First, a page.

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Get Tested for Colorectal Cancer

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    Content last updated on:
    February 13, 2013

    The Basics

    If you are age 50 or older, get tested regularly for colorectal (“koh-loh-REK-tuhl”) cancer. All it takes is a visit to the doctor to have a special exam (called a screening).

    You may need to get tested before age 50 if colorectal cancer runs in your family. Talk with your doctor.

    How often should I get screened?
    How often you get screened will depend on your risk for colorectal cancer. It will also depend on which screening test is used.

    There are different ways to test for colorectal cancer. Some tests are done every 1 to 2 years. Other tests are done every 5 to 10 years. Your doctor can help you decide which test is right for you and how often to get screened.

    Most people can stop getting screened after age 75. Talk with your doctor.

    The Basics

    What happens during the test?
    There are different kinds of tests used to screen for colorectal cancer. Some tests you can do at home, such as a fecal occult blood test (FOBT). Other tests, such as a colonoscopy, must be done in a clinic or hospital.

    You may need to drink only clear liquids (like water or plain tea) the day before your test and use laxatives to clean out your colon. Your doctor will tell you how to get ready for your test.

    Does it hurt?
    Some people find the tests for colorectal cancer to be uncomfortable. Most people agree that the benefits to their health outweigh the discomfort.

    The Basics

    Picture of the colon, the part of the large instestine attached to the rectum.
    The colon is the longest part of the large intestine. The rectum is the last part of the large intestine.

    What is colorectal cancer?
    Cancer of the colon or rectum is also called colorectal cancer. Like other types of cancer, colorectal cancer can spread to other parts of your body.

    To learn more about colorectal cancer, visit these Web sites:

    The Basics

    Am I at risk for colorectal cancer?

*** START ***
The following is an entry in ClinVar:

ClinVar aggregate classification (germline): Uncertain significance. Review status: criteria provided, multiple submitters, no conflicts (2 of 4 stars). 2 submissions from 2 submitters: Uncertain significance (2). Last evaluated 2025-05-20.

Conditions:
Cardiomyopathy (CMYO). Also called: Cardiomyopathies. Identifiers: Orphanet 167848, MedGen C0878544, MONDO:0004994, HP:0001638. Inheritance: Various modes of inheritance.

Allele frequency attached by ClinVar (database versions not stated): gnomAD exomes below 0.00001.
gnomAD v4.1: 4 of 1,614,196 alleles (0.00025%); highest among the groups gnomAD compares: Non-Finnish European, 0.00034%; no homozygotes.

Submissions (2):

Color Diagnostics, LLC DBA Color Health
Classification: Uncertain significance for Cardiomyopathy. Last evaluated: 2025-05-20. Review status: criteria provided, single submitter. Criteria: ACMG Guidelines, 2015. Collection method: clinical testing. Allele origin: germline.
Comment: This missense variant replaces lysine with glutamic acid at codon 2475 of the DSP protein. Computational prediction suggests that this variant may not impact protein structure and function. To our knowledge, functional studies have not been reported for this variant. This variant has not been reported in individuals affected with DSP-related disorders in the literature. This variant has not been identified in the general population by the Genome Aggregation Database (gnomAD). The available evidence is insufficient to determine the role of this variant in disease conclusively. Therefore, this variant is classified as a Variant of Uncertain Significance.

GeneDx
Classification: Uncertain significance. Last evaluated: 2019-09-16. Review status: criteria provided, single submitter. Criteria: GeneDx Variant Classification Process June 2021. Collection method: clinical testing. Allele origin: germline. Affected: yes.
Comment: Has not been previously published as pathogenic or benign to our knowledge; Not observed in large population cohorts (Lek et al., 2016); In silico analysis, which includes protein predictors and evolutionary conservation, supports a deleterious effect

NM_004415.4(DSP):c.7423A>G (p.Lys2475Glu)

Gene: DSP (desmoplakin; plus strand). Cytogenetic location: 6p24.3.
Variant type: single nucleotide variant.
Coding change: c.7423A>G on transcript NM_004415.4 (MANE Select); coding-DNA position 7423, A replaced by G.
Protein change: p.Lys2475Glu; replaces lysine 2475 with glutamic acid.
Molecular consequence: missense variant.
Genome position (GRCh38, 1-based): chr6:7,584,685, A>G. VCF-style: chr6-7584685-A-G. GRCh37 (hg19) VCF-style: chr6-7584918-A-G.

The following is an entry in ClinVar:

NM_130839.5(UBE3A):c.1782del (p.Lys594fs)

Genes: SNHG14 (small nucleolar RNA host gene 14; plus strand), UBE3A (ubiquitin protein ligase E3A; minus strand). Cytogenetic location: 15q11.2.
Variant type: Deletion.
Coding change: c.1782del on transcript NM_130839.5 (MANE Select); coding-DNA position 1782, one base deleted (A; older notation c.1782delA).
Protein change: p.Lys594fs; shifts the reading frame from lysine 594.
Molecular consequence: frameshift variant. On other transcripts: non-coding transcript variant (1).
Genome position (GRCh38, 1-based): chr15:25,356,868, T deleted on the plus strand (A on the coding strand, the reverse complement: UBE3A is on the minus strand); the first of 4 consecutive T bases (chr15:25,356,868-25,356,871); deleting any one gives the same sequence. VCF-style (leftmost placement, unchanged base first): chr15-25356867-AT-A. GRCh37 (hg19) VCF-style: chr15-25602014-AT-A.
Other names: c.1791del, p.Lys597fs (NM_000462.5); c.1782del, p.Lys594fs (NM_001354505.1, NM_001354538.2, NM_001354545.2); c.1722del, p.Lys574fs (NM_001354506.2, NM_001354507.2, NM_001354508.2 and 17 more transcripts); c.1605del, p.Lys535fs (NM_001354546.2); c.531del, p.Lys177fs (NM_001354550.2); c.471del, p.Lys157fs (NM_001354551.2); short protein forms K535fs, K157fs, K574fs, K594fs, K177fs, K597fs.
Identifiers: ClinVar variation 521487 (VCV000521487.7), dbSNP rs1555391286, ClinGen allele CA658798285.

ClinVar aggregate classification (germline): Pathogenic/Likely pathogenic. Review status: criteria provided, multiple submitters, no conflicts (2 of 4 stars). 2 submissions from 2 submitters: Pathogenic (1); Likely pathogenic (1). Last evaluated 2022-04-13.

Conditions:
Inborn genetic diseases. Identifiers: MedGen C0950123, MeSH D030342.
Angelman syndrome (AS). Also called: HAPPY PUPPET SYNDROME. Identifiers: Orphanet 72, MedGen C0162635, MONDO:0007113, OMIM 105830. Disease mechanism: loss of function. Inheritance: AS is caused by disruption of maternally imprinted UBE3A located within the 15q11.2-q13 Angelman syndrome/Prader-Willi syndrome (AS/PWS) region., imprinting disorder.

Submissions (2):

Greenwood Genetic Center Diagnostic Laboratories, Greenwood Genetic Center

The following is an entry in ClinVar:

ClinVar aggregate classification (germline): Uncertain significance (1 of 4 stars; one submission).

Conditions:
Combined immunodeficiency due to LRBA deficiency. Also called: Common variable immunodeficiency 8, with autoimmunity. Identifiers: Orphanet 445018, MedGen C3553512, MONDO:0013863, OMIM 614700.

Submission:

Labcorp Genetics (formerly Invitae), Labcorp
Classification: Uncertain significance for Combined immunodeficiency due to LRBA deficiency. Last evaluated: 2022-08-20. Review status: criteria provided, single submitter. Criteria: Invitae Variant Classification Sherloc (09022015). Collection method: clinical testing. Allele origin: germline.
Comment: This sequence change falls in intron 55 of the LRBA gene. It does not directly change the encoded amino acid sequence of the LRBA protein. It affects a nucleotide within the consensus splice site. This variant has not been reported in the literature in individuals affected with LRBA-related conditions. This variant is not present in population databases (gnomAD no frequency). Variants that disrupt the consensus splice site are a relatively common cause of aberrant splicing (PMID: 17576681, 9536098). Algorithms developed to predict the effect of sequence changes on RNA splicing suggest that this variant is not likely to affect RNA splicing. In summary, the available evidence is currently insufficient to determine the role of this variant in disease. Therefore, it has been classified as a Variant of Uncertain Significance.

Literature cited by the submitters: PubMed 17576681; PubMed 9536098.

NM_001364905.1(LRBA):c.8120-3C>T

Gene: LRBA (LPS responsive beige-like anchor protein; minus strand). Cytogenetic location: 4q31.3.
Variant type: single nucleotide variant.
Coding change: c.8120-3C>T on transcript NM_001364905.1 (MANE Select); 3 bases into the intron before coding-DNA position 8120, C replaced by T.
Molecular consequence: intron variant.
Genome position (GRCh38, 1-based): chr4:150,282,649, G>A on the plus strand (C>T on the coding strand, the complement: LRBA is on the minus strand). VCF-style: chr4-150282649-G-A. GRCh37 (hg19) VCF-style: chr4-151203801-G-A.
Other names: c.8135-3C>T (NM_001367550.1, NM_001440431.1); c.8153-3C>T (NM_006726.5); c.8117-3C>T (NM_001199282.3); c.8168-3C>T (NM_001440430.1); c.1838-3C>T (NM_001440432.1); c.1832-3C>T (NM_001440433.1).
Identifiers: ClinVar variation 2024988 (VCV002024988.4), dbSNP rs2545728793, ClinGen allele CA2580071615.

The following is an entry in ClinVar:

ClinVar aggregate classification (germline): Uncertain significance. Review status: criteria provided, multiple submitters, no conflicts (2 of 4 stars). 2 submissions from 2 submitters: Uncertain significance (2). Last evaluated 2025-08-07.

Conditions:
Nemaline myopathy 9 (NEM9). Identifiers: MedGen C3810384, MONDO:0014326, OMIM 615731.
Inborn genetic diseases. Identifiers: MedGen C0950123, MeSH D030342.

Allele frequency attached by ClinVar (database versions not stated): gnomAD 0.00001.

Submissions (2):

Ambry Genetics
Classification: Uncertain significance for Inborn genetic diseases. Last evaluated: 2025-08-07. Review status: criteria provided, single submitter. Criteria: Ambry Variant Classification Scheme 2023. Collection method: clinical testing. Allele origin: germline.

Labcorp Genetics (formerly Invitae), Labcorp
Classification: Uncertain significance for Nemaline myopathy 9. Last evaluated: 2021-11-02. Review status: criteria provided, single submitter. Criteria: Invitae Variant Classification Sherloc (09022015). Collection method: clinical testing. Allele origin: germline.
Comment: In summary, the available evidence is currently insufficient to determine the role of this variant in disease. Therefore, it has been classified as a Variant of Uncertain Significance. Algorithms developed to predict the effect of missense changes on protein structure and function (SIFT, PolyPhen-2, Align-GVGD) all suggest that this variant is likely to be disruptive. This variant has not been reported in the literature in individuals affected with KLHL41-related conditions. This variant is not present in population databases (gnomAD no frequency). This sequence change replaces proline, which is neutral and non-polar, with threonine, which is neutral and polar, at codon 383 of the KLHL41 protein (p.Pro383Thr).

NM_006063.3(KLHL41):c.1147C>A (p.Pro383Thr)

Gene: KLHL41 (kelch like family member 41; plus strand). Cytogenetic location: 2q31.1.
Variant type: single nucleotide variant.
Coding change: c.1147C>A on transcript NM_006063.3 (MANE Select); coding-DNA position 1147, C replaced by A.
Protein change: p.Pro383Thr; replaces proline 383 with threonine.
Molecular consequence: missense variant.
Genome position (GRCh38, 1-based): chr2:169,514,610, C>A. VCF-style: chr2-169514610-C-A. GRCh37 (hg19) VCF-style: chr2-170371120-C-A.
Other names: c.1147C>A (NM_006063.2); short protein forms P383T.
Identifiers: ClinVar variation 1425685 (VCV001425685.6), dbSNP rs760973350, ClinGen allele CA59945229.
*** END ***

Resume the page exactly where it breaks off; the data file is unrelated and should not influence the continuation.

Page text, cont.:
People over the age of 50 are at the highest risk of developing colorectal cancer. Other risk factors are:

    • Polyps (growths) inside the colon
    • Family history of colorectal cancer
    • Smoking
    • Obesity
    • Lack of physical activity
    • Drinking too much alcohol
    • Health conditions, such as Crohn’s Disease, which causes chronic (ongoing) inflammation (swelling) of the intestines

    Use this calculator to find out your risk of colorectal cancer.

    The Basics

    Take control – act early.
    If you act early, you have a good chance of preventing colorectal cancer or finding it when it can be treated more easily.

    • If your doctor finds polyps inside your colon during testing, these growths can be removed before they become cancer.
    • If you find out you have cancer when you are tested, you can take steps to treat it right away.
    Take Action!

    Take Action!

    The best way to prevent colorectal cancer is to get tested starting at age 50.

    Talk with your doctor about getting screened.
    Print these questions for your doctor about colorectal cancer screening. Take them to your next checkup.

    What about cost?
    Screening for colorectal cancer is covered under the Affordable Care Act, the health care reform law passed in 2010. Depending on your insurance plan, you may be able to get screened at no cost to you.

    For information about other services covered by the Affordable Care Act, visit HealthCare.gov.

    Take Action!

    Get support.
    If you are going to the doctor for a colorectal cancer test, get support.

    Give support.
    Do you know someone age 50 or older who hasn’t been tested for colorectal cancer yet? Use these tips to start a conversation about the importance of screening.

    Take Action!

    Get active.
    Exercise may help reduce your risk of colorectal cancer.

    Eat healthy.
    A low-fat diet full of foods with calcium and fiber may help prevent colorectal cancer. Calcium is in foods like fat-free or low-fat yogurt, cheese, and spinach. Fiber is in foods like beans, barley, and nuts.

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